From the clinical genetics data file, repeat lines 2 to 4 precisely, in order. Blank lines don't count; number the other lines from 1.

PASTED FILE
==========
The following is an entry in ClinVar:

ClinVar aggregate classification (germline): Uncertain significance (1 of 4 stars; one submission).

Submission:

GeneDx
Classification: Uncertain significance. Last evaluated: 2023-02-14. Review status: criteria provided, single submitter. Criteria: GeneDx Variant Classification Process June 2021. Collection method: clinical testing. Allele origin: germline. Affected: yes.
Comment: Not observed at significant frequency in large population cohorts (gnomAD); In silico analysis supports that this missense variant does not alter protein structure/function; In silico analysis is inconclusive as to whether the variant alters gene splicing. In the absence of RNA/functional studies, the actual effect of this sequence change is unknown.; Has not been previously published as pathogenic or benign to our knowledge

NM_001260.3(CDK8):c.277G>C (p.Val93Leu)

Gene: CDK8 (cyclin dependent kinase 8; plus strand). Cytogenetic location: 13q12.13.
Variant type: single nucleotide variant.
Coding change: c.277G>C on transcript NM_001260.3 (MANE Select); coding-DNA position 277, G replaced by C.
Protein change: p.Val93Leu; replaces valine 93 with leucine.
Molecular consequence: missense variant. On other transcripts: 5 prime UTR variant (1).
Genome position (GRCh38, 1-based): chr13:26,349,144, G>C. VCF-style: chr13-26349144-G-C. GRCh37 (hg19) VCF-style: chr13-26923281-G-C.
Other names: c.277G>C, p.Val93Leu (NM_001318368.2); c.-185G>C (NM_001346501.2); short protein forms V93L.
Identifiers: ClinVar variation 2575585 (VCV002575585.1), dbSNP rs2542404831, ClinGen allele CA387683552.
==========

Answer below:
ClinVar aggregate classification (germline): Uncertain significance (1 of 4 stars; one submission).

Submission:

GeneDx